Talley's inaugural exhibition was widely mentioned in the press. Titled "High Style," it features iconic works of André Leon Talley Lifetime Achievement Award honorees such as Miuccia Prada, Oscar de la Renta and Diane von Furstenberg, and includes Manolo Blahnik's blue satin shoes that Carrie wore in "Sex and the City" when she was proposed to by Mr. Big. With music from "2001: A Space Odyssey" playing in the background, Talley also added a video component showcasing Blahnik in conversation with Martha Stewart on her television show.

Another focal point of the launch was the opening of Walter O. Evans Center for African American Studies, featuring a selection of close to 40 works from Evans' legacy collection of African American art - from 19th-century landscape paintings of the Hudson River School to works by masters of the Harlem Renaissance, as well as examples from the Federal Art Project of the 1930s and later 20th-century works by Jacob Lawrence and Romare Bearden, among others.

"To be honest I had no idea it would turn out like this, " Evans said in the Savannah Morning News. "This is absolutely grand."

As groundbreaking as the museum itself were the exhibitions of renowned contemporary artists that kicked off this event.

"The inaugural series of exhibitions at the SCAD Museum of Art offers a profound range of visual expression," said Farrell. "The decision to invite Bill Viola's 'The Crossing' back to SCAD, commission site-specific work from Kendall Buster, present indoor and outdoor large-scale sculptural works by Liza Lou, illuminate the façade with Stephen Antonakos' neon panels, present a compelling Alfredo Jaar installation, and feature a special solo project of paintings and works on paper by Kehinde Wiley, illustrates the university's long-standing commitment to showcasing contemporary art in supportive, educational environments."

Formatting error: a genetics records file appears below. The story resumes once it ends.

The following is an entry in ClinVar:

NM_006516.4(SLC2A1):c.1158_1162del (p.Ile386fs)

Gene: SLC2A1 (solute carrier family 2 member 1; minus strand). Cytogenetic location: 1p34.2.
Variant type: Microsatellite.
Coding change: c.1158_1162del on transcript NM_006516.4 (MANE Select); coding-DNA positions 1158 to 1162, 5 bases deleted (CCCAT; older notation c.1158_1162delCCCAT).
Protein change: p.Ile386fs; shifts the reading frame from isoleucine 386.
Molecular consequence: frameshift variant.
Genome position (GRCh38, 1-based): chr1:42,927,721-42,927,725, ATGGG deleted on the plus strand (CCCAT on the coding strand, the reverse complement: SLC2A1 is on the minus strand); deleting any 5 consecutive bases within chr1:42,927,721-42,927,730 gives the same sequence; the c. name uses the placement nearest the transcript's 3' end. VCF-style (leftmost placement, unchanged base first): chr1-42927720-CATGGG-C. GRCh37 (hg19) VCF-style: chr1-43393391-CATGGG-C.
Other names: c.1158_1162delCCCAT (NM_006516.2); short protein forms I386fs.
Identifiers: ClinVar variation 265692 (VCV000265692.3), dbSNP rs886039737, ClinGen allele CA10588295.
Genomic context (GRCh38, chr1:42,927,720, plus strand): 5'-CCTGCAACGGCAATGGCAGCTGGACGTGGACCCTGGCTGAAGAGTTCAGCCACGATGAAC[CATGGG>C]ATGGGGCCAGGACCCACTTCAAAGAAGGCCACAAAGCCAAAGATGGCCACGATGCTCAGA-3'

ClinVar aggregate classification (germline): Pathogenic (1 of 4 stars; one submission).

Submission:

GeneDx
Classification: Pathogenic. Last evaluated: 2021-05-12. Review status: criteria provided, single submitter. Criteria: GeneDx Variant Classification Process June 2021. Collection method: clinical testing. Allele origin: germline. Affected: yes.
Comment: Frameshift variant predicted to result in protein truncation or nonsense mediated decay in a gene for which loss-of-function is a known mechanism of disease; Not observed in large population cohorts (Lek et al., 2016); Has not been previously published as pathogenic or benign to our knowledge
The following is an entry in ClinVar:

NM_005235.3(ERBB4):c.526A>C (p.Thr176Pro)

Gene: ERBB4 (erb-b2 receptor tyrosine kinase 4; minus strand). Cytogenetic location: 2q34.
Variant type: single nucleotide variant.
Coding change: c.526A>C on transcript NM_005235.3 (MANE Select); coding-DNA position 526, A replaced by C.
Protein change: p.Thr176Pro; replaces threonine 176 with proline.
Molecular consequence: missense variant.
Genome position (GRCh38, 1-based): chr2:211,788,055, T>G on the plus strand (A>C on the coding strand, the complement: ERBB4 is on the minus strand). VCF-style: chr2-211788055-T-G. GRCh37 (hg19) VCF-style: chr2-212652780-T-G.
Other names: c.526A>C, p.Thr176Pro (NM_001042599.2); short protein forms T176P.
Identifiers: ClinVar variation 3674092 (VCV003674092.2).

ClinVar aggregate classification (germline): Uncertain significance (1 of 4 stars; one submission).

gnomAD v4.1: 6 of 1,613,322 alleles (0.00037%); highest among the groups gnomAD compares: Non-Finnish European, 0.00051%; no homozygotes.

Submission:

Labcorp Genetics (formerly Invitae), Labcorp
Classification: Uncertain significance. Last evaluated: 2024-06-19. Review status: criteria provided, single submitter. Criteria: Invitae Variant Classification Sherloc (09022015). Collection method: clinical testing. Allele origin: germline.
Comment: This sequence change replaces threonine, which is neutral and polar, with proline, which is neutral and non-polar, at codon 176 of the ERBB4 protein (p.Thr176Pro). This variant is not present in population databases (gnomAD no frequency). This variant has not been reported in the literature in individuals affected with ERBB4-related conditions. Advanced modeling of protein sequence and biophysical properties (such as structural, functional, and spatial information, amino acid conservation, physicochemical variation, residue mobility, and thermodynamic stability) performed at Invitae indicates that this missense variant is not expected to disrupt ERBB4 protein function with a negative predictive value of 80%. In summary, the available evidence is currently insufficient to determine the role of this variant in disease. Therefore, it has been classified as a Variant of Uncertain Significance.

In addition to exposing students to the work of lauded visiting artists, the museum also presents rotating exhibitions that encompass selections from the Earle W. Newton Collection of British and American Art, as well as from SCAD's permanent collection, which includes works by Salvador Dalí, Nicholas Hlobo, Richard Hunt, Willem de Kooning, Annie Leibovitz, Robert Mapplethorpe, Wangechi Mutu, Elizabeth Catlett, Pablo Picasso, Robert Rauschenberg, Andy Warhol and Carrie Mae Weems.
 

The Expansion